Thesis Submission Date

Spring 2011

Document Type

Open Access Senior Thesis

Degree Name

Bachelor of Arts

Department

Government

Reader 1

Christopher Nadon

Rights Information

© 2011 Angela Estrella-Lemus

Terms of Use & License Information

Terms of Use for work posted in Scholarship@Claremont.

Abstract

It has been ingrained into the American consciousness that our public schools are failing and our students are underachieving. This is something we all know. What is less clear is why American schools are failing. Time and time again, we come back to teachers, who have been identified as the single greatest factor in determining the success of the student. Teachers can make the difference in the lives of students and help secure our economic future. Teachers unions speak for these teachers, thus, in our search for a scapegoat, teachers unions often rank at the top. Right or wrong, it is a serious accusation to say that teachers unions are responsible for the failure of the American education system. Teachers, and consequently teachers unions, have the power to greatly impact education reform.

After assessing the state of education in the United States and establishing teachers unions’ role in the bigger picture of education, I will first explore the source of teachers unions political power: their large membership and their money. Teachers unions are among the largest unions in the country and the NEA (National Education Association), specifically, is the highest political contributor of all public sector unions. To assess their political influence, I will show where and how they use their money with the intention of evaluating whether or not they overstep their boundaries as a typical labor union.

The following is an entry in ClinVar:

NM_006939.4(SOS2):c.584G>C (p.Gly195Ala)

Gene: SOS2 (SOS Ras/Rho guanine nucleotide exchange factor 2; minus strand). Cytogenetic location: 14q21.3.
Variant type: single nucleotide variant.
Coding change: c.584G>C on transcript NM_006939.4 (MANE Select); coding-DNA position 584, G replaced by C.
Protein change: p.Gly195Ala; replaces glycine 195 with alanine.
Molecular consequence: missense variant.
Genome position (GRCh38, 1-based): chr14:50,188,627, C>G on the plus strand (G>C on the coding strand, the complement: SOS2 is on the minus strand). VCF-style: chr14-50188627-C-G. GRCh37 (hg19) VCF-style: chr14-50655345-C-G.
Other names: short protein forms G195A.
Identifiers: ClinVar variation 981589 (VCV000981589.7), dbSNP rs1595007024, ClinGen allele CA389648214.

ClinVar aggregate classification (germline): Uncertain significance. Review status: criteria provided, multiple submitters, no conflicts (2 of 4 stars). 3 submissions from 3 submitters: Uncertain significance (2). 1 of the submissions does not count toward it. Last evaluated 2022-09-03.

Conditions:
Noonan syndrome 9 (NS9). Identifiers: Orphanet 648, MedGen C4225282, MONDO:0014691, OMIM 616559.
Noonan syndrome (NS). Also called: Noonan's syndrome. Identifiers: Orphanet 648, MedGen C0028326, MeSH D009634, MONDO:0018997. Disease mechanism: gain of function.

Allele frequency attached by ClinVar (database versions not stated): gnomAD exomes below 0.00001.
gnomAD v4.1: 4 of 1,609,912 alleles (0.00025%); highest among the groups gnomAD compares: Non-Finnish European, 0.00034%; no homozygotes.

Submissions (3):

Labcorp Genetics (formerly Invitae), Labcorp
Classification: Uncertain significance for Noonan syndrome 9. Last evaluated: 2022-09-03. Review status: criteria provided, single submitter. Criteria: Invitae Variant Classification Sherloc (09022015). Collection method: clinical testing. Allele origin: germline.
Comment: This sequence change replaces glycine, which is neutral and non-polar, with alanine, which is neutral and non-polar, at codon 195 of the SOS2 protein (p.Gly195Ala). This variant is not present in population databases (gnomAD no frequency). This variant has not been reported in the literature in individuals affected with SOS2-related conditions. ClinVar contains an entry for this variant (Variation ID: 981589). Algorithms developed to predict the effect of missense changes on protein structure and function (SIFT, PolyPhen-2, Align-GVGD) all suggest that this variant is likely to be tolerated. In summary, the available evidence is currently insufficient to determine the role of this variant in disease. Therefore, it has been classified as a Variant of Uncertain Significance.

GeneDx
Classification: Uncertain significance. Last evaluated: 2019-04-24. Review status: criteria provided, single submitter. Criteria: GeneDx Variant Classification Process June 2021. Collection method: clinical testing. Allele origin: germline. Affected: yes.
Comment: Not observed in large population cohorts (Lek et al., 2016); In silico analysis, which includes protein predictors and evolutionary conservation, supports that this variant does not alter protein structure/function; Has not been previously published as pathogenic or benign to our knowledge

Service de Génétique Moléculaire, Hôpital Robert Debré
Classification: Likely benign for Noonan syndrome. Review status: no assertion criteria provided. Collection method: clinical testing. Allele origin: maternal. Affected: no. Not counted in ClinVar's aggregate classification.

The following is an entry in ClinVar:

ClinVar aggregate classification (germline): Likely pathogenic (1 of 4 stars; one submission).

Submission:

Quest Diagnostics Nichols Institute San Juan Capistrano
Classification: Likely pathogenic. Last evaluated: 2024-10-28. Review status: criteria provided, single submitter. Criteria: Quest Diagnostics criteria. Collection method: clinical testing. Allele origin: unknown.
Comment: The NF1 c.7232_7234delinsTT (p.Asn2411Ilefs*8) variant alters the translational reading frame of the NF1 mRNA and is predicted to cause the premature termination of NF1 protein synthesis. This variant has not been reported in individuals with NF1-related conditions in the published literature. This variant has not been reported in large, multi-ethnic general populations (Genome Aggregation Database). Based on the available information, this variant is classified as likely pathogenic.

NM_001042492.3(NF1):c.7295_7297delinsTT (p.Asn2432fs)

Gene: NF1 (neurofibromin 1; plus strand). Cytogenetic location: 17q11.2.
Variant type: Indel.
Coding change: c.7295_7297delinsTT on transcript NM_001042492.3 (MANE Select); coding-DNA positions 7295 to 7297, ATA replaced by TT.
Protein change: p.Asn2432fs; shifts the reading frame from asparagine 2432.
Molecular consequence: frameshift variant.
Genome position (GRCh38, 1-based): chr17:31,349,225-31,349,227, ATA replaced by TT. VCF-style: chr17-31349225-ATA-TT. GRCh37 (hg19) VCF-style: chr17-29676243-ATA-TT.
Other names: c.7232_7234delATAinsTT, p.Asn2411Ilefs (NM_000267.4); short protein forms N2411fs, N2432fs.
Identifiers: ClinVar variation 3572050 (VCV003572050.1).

The next important variable to consider when evaluating the impact of teachers unions is their classification as a public sector union. Private and public sector unions operate under different sets of laws and thus have different rules and strategies for collective bargaining. I will examine how their public sector status impacts their influence on hotly contested education reform issues, such as teacher performance pay, teacher evaluations based on student achievement, school vouchers, and charter schools. What makes teachers unions different from other labor unions? And do these differences give teachers unions a detrimental amount of control over education reform?

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